Ruby Weekly News 29th May - 4th June 2006
Ruby Weekly News is a summary of the week’s activity for the
mailing list, and its mirror equivalents the ruby-talk google group
the Ruby forum. (The comp.lang.ruby newsgroup used to be equivalent,
but is now independent. Take a look at gmane if you wish to use
This week’s newsletter is brought to you by Tim S.
and the ninja summariser.
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Articles and Announcements
* Ruby on Rails Workshop in Kansas City ! ----------------------------------------- The Kansas City Ruby U.'s Group proudly present their "Ruby on Rails Workshop". "This one-and-half-day workshop will offer a quick introduction
Ruby and the Ruby on Rails web application framework."
"Sponsored by Reevik, Inc., it will provide web developers with a basic understanding of the concepts, tools and tips needed to
full-featured web applications using Ruby on Rails."
"The workshop is spread over three half-day sessions on June
20th, and 21st."
* It Will Get Better - Article Mini Series ------------------------------------------ Not exactly Ruby, but Zach D. has begun a mini-series called
Will Get Better which follows a journey “through my eyes and
experiences about agile software development, time management,
managing expectations, and system administration.”
* New leadership for ruby-spreadsheet ------------------------------------- Daniel B.'s looking for a new maintainer for the spreadsheet package. It's used to write Excel files (whereas parseexcel is for reading them). * Presentation proposals now being accepted for RubyConf 2006 ------------------------------------------------------------- David A. Black announced that proposals for presentations are now being accepted for RubyConf 2006, to be held in Colorado in
The deadline for submissions is June 30th. * Ruby papers in Linux Journal ------------------------------ Linux Journal this week: Ruby R. Ruby. A big "Ruby sign" on the cover, right next to DHH's head. Tim B.s says that Ruby is also on the cover of Dr. Dobbs.
place will get crowded soon.”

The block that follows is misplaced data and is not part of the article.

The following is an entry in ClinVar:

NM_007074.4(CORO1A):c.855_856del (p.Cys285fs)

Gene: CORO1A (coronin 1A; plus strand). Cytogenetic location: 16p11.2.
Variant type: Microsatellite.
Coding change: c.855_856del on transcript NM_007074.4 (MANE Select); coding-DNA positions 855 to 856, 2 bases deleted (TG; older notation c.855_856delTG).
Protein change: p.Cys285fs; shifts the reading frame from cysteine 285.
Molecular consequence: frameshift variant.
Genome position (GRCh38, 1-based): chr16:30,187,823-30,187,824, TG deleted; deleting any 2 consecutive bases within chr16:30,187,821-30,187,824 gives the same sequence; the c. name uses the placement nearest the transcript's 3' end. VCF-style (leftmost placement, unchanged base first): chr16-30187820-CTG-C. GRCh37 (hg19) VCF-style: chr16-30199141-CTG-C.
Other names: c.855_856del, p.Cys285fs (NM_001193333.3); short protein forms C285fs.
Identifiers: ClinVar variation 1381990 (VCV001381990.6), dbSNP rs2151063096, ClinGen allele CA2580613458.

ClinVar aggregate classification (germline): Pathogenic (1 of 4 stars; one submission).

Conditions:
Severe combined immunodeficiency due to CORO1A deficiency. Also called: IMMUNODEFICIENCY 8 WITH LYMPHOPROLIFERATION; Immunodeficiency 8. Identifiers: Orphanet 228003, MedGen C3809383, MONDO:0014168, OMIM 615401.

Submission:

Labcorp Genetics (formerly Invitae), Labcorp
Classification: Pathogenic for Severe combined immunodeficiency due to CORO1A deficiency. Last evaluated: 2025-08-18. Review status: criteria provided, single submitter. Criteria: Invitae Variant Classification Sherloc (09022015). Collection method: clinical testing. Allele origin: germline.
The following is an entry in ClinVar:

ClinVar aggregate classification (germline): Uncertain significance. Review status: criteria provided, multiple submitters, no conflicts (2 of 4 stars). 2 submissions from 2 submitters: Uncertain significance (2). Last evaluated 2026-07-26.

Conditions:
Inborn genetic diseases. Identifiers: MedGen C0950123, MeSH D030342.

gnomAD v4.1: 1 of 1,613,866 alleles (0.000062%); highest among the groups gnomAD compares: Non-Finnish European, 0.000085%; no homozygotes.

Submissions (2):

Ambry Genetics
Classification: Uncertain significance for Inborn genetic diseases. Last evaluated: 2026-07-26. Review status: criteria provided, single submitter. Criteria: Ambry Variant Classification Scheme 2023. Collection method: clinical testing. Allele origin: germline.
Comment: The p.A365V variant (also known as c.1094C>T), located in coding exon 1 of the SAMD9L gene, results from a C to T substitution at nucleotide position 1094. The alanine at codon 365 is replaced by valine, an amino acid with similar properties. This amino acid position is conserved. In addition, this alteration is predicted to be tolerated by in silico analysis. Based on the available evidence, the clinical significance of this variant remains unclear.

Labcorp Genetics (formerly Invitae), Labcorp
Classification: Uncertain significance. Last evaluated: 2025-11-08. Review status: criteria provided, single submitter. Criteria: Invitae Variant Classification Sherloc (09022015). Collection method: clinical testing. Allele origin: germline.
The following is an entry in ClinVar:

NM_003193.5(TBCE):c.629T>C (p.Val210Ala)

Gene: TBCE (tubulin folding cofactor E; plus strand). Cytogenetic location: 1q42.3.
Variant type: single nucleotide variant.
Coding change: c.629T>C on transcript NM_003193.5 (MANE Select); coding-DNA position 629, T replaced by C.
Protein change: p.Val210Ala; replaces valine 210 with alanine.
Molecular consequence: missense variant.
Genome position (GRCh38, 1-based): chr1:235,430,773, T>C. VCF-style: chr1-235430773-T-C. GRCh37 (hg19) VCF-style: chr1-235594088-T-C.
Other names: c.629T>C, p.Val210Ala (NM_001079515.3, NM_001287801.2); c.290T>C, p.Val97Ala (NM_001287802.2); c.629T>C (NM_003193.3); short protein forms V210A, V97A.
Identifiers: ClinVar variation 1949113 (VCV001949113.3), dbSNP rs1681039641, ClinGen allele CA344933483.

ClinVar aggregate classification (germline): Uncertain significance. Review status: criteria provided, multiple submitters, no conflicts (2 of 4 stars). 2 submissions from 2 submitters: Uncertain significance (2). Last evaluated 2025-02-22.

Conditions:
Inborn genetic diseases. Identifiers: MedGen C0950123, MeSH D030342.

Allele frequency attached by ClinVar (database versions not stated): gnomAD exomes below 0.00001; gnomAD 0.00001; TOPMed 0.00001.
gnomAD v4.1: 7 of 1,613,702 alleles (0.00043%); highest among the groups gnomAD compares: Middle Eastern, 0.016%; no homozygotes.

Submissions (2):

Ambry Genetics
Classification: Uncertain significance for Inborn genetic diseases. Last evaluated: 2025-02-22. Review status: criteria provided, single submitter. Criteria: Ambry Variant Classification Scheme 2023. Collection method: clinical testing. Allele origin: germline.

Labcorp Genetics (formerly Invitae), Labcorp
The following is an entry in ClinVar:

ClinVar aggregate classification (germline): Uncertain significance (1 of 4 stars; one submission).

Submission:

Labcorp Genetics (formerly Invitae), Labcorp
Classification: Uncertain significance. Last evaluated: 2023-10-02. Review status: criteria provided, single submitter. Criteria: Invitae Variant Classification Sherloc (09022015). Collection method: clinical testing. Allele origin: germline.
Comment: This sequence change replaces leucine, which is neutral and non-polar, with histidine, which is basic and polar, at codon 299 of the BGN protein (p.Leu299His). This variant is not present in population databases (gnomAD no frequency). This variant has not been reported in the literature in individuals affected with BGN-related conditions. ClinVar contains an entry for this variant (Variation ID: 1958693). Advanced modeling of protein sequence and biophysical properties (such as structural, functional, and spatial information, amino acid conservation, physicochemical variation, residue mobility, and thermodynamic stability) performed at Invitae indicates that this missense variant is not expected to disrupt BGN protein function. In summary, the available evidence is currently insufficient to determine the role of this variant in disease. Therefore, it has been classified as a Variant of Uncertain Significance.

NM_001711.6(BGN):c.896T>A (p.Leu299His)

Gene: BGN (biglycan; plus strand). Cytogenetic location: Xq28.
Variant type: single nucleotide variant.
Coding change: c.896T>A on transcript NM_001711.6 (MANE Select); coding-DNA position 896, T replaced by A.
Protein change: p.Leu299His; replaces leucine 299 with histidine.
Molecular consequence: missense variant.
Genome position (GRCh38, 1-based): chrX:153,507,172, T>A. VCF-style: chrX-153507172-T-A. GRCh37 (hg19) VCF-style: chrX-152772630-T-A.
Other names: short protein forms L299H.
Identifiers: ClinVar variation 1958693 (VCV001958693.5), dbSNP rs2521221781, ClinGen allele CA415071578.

* Another Rails book announcement --------------------------------- Pat Eyler notes that Apress have announced a book "Beginning Ruby on Rails: From Novice to Professional", and say that more are in the pipeline. "Please feel free to drop some comments on the blog to voice your support for Ruby books and/or suggestions about how Apress can do them right (topics, how they can get involved in the community, etc.)" * a good home for some Ruby Projects ------------------------------------ Citing work commitments, Pat Eyler announces that he's going to have to orphan several of his Ruby projects. To prevent this,
in search of new maintainers for (among others):
* r43, an implementation of the 43 Things API. * The Ruby Web Bench, a toolkit for performing capacity and functional tests against a website. * Ironically, The Ruby P.ming Shop, a project to adopt orphaned Ruby projects.
User Group News
* Toronto RUG meeting Sun 4 June 2006 ------------------------------------- Mike S. says the next Toronto Ruby U. Group meeting will be
Sunday 4th June 2006, at the Linux Caffe on Harbord Street.
* Skåne/Sjælland Ruby U. Group -------------------------------- The Skåne/Sjælland Ruby U. Group (SSRUG) have been gaining momentum following their first two meetings, and are looking for new members. (Skåne is a province of Sweden, and Sjælland is an island of Denmark.) * Milwaukee Ruby U. Group Meeting ----------------------------------- The Milwaukee Ruby U.'s Group (Wisconsin) is pleased to
its first meeting, on Wednesday June 7, 2006.
"The Milwaukee RUG would like to thank SpiderLogic for providing space for the meeting."
Aaron P. asks whether it’s possible to prevent Ruby from
automatically coercing Fixnums into Bignums, since he wants the
behavior of 32-bit integer arithmetic. Various suggestions follow,
falling into roughly three categories:
1. Use pack/unpack to force the result into a 32-bit integer 2. Bitwise operations 3. Subclassing Integer to provide an Int32 class with the desired behavior
David B. notes that (absent that last solution), you’ll still
to use Bignums to represent 32-bit integers at times: on 32-bit
platforms, Fixnum has only a 31-bit range.
ruby-dev summary 28606-28636
Minero A. summarises the Japanese list ruby-dev, and includes a
on how to load a Ruby file `into’ a module:
Creating Daemon Processes in Windows
Jatinder S. wants to create a “daemon process” in Windows, in
words “start another process which should continue to run even after
the parent process dies.”